The field of veterinary chronic pain medicine and veterinary orthopaedics is rapidly developing with new drugs, new diets and new surgeries being developed.
CAM strongly believes we already have excellent tools to do a great job at managing our the disease if they are used promptly and correctly, but we are excited by these emerging treatment options that aim to be safer and in some cases more effective at slowing the progression of the disease.
This is a rapidly growing specialist field. If it is not offered in your own practice it can be accessed either at large veterinary referral centres that are equipped to offer the latest treatment options such as ultrasound therapy, laser therapy, shockwave therapy, transcutaneous electrical nerve stimulation therapy and hydrotherapy. There are also small physiotherapy centres, and many individuals who often provide a mobile service. Ask your vet who they would recommend.
The aim of rehabilitation of arthritis cases is to restore function, improve mobility, and relieve pain. As well as helping the owner construct a therapeutic exercise plan that they can continue in their own home.
When performed in trained, skilled hands the results can be astounding. However, it takes some financial input and time and commitment from the owner.
Intra-articular treatment focuses on encouraging good quality healing of damaged tissue, not simply trying to replace it. It is a complicated science of using the body’s own healing substances, concentrating them and directing their action straight at the target.
It has an established place within equine sports medicine proving its worth in countless studies looking at the quality and rate of tendon repair post injury. It is still proving its worth in canine medicine, so it is not widely practiced. Your vet will probably have to consult a specialist to answer your questions about it. It is becoming more accessible in general vet practices with mobile visiting services, and in-house equipment.
- There is not one intra-articular treatment solution for all joints. At different phases of the disease a different biological challenge is posed and this directs which product would be suitable to be injected into the joint. Currently autologous conditioned serum, platelet rich plasma, hyaluronic acid, bone marrow aspirate concentrate, cultured bone marrow derived stem cells, adipose derived cultured progenitor stem cells and stromal vascular fraction are commercially available.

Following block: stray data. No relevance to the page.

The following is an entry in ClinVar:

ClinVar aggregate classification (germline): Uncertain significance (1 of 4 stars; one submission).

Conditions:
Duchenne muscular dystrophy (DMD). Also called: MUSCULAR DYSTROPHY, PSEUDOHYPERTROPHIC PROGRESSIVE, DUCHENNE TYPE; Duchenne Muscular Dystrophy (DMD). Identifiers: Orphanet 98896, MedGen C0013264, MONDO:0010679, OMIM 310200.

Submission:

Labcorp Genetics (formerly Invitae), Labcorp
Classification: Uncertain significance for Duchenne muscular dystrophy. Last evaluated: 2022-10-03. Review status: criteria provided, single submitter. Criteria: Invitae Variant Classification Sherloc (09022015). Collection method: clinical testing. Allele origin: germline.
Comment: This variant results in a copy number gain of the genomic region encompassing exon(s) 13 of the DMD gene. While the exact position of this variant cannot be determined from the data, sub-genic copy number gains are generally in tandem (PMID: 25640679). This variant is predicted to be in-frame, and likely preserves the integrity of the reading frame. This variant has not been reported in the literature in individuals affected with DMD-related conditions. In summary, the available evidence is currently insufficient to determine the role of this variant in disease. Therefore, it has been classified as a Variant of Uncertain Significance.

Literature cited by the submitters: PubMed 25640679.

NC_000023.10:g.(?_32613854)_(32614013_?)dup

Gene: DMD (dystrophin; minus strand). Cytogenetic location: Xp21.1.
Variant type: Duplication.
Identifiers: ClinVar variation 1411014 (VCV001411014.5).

- Clinical trials are very promising but more controlled studies are needed before these therapies are considered in routine management plans.
- An increasing number of practices around the country are embracing using intra-articular joint therapies. Some are using them with preventative health in mind, such as during joint surgery, others are using them to control the clinical signs of arthritis.
A new anti-inflammatory is now available that it more targeted in its action and thus has less side effects. Grapiprant, acts differently to other available medications and hopefully will significantly reduce the adverse drugs reactions currently see in dogs that are on long term medications. We are still waiting to know when it will hit the uk market.
The use of monoclonal antibodies is becoming more mainstream in human medicine, but is very novel in veterinary medicine. This group of medications will be classified as a drug but are actually engineered copies of the dog’s own anti-inflammatory antibodies.
They are still being evaluated and not currently available in the UK, but we hope will become an integral part of arthritis treatment strategies.